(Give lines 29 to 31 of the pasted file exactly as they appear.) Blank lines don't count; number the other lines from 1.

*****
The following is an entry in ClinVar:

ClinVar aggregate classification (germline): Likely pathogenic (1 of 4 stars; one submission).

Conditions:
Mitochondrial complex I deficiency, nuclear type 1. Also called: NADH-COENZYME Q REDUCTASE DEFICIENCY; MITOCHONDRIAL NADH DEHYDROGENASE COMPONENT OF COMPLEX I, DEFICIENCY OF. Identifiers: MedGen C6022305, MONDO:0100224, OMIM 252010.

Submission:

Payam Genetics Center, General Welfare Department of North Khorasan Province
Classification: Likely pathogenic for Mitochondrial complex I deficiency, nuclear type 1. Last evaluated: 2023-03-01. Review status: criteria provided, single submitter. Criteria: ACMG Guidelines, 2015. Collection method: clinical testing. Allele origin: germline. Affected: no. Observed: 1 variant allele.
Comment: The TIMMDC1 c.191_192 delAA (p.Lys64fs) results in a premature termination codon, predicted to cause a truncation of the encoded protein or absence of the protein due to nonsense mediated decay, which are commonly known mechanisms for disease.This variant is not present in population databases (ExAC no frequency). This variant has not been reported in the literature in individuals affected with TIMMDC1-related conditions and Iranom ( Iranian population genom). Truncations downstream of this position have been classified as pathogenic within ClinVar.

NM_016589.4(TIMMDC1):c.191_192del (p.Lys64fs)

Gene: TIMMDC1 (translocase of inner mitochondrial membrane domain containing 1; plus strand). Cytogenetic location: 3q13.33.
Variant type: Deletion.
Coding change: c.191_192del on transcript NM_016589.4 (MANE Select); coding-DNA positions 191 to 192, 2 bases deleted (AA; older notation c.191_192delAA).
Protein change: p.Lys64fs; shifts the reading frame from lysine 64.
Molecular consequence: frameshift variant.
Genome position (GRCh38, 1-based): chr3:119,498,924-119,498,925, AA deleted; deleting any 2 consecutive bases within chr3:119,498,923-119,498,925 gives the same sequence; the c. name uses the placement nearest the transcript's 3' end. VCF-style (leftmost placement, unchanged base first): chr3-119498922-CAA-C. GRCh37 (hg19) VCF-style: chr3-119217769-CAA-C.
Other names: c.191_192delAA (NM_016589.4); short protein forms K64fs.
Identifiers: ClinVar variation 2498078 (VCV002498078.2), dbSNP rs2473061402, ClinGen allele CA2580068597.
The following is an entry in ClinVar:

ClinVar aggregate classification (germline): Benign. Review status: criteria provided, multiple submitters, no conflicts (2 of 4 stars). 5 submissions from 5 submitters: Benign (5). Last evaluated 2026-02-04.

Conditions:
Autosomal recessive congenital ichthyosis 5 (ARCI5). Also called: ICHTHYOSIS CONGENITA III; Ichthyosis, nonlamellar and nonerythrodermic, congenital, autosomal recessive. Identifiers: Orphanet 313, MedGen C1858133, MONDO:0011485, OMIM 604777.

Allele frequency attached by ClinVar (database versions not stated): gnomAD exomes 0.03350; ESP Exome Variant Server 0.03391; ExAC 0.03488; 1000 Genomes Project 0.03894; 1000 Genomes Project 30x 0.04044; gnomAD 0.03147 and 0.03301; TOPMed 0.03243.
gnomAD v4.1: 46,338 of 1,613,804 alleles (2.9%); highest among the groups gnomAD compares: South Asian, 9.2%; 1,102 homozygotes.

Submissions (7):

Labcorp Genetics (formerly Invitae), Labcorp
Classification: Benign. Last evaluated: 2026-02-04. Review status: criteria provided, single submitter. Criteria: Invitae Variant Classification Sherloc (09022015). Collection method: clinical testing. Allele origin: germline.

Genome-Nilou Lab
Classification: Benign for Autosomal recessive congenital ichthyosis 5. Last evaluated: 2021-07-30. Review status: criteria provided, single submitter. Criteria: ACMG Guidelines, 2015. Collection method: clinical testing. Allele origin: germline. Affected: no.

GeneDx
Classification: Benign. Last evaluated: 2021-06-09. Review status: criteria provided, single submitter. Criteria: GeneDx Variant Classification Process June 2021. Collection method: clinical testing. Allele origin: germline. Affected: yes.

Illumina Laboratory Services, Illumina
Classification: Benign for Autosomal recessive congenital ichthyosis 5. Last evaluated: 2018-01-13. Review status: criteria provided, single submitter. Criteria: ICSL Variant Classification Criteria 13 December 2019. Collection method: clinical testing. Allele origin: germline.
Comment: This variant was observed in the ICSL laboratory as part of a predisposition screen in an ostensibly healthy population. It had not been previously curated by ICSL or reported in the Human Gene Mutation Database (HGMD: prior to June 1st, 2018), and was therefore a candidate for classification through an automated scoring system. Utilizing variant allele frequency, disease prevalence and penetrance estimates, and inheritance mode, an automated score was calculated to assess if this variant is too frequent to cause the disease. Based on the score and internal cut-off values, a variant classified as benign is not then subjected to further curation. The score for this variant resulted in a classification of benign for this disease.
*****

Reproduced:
GeneDx
Classification: Benign. Last evaluated: 2021-06-09. Review status: criteria provided, single submitter. Criteria: GeneDx Variant Classification Process June 2021. Collection method: clinical testing. Allele origin: germline. Affected: yes.

Illumina Laboratory Services, Illumina